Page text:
Powell Brushes Aside Rate-Cut Pressure With Confidence on Prices
(Bloomberg) -- Federal Reserve Chairman Jerome Powell pushed back against pressure for interest-rate cuts from traders and President Donald Trump, saying inflation will rebound and the economy will stay healthy without fresh help from the central bank.
“We don’t see a strong case for moving in either direction,” Powell told a press conference Wednesday after officials left their main rate unchanged. “The economy continues on a healthy path, and the Committee believes that the current stance of policy is appropriate.”
U.S. stocks fell and the dollar advanced as investors pared bets that the Fed’s next move would be a rate cut. Treasuries ended the day little changed after gyrating after the release of the statement and during the briefing.
Trump has repeatedly attacked Powell and his colleagues and suggested they cut rates by a full point in a tweet on Tuesday, hours after they began their two-day meeting. Traders are also in disagreement with the central bank and have priced in a so-called insurance cut that they see as necessary to get inflation back to the central bank’s 2 percent target.
Powell has “seized the narrative back from the financial markets,’’ said Priya Misra, head of global rates strategy at TD Securities. “His message was growth is better and low inflation is transitory.’’
The chairman, Trump’s pick for the job, played down the threat of weak inflation by repeatedly noting it may be due to “transitory” factors. He added that neither the economy nor financial markets appear poised to boil over. “We don’t see any evidence at all of overheating,” Powell said.
The Federal Open Market Committee’s statement repeated that it would be “patient” as it weighs future rate moves. The unanimous 10-0 decision left the target range for the benchmark federal funds rate at 2.25 percent to 2.5 percent.
Expectations of rate cuts slipped, with around 5 basis points worth shaved from pricing for year-end, relative to the start of the day. Traders now see a full quarter-point of easing by the end of the first quarter of 2020. Overnight swaps had earlier reflected wagers that that would happen in December.
“The market has been over-discounting the possibility of Fed cuts at the end of the year,” said David Leduc, active fixed income CIO for Mellon Investments Corp. “The market was a little disappointed.”
Powell’s remarks sought to strike a balance that reflected the mixed economic signals that officials have been getting from recent data.
What Bloomberg’s Economists Say
“While the FOMC’s ‘patient’ guidance in determining future adjustments to policy remained, the statement’s characterization of economic conditions suggests that Fed officials are not rushing to dismiss recent weakness in consumer spending and business investment as transitory.”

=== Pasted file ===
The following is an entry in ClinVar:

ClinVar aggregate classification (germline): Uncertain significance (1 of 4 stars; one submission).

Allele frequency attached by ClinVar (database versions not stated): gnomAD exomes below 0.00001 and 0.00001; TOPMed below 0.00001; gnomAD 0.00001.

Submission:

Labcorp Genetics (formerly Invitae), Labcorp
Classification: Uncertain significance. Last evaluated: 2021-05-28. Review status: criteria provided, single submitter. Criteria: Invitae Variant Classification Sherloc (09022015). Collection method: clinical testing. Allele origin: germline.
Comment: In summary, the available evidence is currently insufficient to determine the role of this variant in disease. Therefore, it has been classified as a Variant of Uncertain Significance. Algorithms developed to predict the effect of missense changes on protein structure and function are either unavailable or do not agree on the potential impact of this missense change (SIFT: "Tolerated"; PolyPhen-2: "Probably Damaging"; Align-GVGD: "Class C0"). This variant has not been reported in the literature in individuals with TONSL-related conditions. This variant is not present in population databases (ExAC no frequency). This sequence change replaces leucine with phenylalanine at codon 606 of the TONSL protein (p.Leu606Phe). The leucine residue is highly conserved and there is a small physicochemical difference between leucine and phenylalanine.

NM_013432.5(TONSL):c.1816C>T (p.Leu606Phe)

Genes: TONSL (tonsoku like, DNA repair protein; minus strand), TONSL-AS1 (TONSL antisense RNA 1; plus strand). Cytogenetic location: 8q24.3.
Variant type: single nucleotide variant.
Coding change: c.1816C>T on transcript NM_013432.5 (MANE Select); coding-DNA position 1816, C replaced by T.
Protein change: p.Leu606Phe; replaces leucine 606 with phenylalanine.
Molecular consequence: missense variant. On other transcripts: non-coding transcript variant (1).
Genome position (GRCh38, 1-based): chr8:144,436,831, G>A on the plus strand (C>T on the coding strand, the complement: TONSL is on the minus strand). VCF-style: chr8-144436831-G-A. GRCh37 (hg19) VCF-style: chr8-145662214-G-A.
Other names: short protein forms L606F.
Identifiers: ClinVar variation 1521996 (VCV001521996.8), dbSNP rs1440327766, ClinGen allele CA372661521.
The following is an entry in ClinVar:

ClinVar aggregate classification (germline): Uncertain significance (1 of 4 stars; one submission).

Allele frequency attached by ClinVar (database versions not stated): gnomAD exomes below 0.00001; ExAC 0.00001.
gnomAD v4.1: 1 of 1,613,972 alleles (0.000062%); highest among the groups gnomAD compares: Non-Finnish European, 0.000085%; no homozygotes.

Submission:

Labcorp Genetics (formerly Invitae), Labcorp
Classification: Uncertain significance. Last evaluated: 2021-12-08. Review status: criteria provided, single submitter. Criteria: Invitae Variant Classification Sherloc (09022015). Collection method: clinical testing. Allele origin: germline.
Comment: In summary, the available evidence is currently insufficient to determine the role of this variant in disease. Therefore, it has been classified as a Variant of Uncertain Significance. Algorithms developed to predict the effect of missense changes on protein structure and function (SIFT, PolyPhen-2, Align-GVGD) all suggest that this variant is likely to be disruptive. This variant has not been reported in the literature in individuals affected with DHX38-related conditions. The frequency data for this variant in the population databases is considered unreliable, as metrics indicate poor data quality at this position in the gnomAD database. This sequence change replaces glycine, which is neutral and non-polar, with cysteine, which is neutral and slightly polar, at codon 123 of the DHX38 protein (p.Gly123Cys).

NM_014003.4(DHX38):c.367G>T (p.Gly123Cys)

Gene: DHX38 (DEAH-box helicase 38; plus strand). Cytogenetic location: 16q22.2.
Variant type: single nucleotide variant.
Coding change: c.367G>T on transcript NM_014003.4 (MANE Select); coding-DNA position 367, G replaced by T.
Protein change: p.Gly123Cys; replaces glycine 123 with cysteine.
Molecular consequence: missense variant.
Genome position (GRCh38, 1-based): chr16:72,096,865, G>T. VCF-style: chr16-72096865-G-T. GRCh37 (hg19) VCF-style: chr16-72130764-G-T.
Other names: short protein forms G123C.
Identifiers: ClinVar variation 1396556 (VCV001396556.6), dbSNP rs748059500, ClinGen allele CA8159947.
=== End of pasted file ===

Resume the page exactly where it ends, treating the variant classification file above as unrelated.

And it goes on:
--Carl Riccadonna and Yelena Shulyatyeva, economists
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The economy expanded at a 3.2 percent annualized pace from January to March, boosted by exports and growth in inventories. The labor market remains strong, with unemployment at around a half-century low and wage gains near the best pace of this expansion.
Still, inflation has remained vexingly low. The Fed’s preferred price gauge climbed just 1.5 percent in March from a year earlier, well below the central bank’s 2 percent goal. These misses come in a year when the Fed is reviewing its inflation targeting framework.
Powell distinguished between price trends that might be temporary and those that would cause inflation to run “persistently below’’ the objective. He pointed to the Dallas Fed’s trimmed mean inflation index, which removes outlier prices on the high and low side. It stood at 2 percent in March.
If inflation was running persistently below 2 percent, “that is something the committee would be concerned about, and something that we would take into account in setting policy,” Powell said, stopping short of saying a rate cut was a plausible near-term scenario.
Powell noted in his opening remarks that global risks that caused the Fed to pivot away from its plans for two 2019 rate hikes appear to have moderated, another component of his optimistic outlook on growth and prices.
“The main development today was that the Fed really is not concerned about the move in core inflation, which the market is very worked up about,” said Stephen Stanley, chief economist at Amherst Pierpont Securities LLC.
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